On Tuesday, June 12, former Blackfoot resident Richard Leavitt became the second Idaho man in 17 years to receive the death penalty.
Boy, do I feel safer.
Taxpayers can now sleep soundly knowing their hard-earned tax dollars have successfully ended a man’s life.
Let’s not worry about the fact that when all is said and done, it has cost thousands of dollars more to execute a prisoner than it would have to simply keep them in prison for life.
Why? When was the last time you looked into the appeals process for those sentenced to death row?
The numerous trials, security and confinement costs quickly rack , only adding to our nation’s staggering deficit.
But I’m sure it was a matter of regular dinner conversation, with mother fretting away over the safety of her wee little ones.
Well fear not, dear lady. The killer has been killed. Justice has been served, but who’s to make that call?
Oh, right, thanks to our government, it was the decision of a man. Indeed, a man trained and appointed to make such daunting decisions as this, but a man nevertheless.
“I think justice was served today,” said Tom Moss, the prosecuting attorney for Bingham County at the time Leavitt committed the crime.
What gives you the right to choose who lives and who dies? No man should be given that freedom of choice.
But I’m glad that your years of experience and monetary expenditures on a legal education have qualified you to decide the value of a life, even one as horrifically tainted as Leavitt’s.
Granted, this man committed one of the most gruesome crimes in Blackfoot’s history.
In 1985, Leavitt was convicted for murdering and mutilating Blackfoot woman Dannette Elg.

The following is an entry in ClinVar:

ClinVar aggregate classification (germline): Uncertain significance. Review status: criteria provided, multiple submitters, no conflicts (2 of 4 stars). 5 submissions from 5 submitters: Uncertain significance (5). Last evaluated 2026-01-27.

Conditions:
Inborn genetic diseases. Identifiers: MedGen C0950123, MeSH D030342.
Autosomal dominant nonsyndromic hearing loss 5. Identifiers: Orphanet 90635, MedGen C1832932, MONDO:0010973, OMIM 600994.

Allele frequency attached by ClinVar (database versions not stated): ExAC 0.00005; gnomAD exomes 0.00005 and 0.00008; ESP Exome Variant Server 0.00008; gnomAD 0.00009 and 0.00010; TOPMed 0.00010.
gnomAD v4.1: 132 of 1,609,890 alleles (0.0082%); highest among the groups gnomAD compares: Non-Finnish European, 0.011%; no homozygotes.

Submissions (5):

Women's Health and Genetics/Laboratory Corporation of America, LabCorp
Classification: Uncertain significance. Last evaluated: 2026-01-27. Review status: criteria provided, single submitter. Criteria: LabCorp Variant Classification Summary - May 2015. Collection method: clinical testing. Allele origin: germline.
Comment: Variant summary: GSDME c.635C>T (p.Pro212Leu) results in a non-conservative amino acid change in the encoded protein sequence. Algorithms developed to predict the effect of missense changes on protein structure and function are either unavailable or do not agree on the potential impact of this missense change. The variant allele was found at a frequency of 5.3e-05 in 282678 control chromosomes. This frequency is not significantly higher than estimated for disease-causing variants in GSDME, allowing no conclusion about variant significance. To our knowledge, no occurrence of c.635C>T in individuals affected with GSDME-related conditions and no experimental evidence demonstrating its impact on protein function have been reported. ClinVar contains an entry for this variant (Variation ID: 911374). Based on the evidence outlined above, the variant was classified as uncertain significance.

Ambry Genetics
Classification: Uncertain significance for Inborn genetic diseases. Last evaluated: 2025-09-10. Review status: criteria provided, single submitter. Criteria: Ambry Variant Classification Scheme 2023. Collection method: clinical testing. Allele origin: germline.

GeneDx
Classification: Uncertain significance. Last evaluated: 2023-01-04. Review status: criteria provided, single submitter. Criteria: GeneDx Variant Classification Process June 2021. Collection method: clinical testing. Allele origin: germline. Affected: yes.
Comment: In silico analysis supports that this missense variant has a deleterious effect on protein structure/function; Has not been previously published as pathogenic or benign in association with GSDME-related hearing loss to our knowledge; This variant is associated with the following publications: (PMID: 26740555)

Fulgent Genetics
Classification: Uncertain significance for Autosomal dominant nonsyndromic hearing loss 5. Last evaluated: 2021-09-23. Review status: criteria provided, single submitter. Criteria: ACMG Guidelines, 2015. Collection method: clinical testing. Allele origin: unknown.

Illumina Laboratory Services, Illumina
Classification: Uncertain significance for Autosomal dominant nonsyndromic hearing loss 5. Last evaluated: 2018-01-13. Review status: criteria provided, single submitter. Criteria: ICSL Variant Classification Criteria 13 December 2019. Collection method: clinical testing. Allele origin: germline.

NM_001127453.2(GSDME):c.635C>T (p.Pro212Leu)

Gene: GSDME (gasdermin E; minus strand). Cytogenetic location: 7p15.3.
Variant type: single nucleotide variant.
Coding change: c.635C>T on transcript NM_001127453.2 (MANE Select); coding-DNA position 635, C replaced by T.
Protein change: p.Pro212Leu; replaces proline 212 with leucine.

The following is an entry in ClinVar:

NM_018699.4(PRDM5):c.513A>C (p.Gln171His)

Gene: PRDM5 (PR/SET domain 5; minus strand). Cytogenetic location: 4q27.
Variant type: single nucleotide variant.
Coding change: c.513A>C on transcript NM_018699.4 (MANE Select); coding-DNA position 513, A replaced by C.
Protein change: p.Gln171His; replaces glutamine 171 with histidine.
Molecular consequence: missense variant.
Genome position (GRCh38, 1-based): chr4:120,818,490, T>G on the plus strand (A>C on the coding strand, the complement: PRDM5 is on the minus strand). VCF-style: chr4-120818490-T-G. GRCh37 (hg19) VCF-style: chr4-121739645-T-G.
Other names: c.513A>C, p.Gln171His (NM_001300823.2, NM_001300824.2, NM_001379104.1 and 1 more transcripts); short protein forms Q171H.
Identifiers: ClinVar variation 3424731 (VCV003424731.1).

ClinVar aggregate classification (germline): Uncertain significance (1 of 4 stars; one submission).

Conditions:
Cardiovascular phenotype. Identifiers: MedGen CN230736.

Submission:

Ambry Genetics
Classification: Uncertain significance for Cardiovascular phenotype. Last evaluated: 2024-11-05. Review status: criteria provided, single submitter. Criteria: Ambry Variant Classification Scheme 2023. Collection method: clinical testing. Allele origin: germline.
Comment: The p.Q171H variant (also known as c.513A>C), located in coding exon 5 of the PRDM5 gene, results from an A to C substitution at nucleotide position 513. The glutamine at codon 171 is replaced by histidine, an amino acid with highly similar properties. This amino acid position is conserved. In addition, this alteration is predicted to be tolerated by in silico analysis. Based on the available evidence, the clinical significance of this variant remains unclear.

A jury deliberated for nearly three hours before finally convicting Leavitt of first-degree murder.
Leavitt has been incarcerated since 1984. As a prisoner on death row, Leavitt, along with the 12 others sentenced to death in Idaho, lived a life of structure—painfully servised structure—and rightly so.
An ordinary day on death row includes 23 hours in a secure cell. Each prisoner is provided the option of one hour outside in a recreational area.
Other than that, it’s solitary confinement unless you consider a handcuffed escort to the shower, a meeting with lawyers or treatment at the medical services a field trip.
If that’s not justice being served for the inhumanity of a crime, I’m not sure what is.
In fact, Leavitt’s own son, who after pleading guilty to statutory rape and being incarcerated with his father for a few years, said he was glad his father was receiving the death penalty because it would get Leavitt out of prison.
Well, good thing we made the humane choice of lethal injection.
Perhaps justice would have been better served by letting him reap the consequences of his actions in a 12-foot by seven-foot cell for the rest of his life.
“Oh well, I’m sure glad he’s dead. I was really worried about my daughter’s safety with a monster like him behind bars,” said no one ever.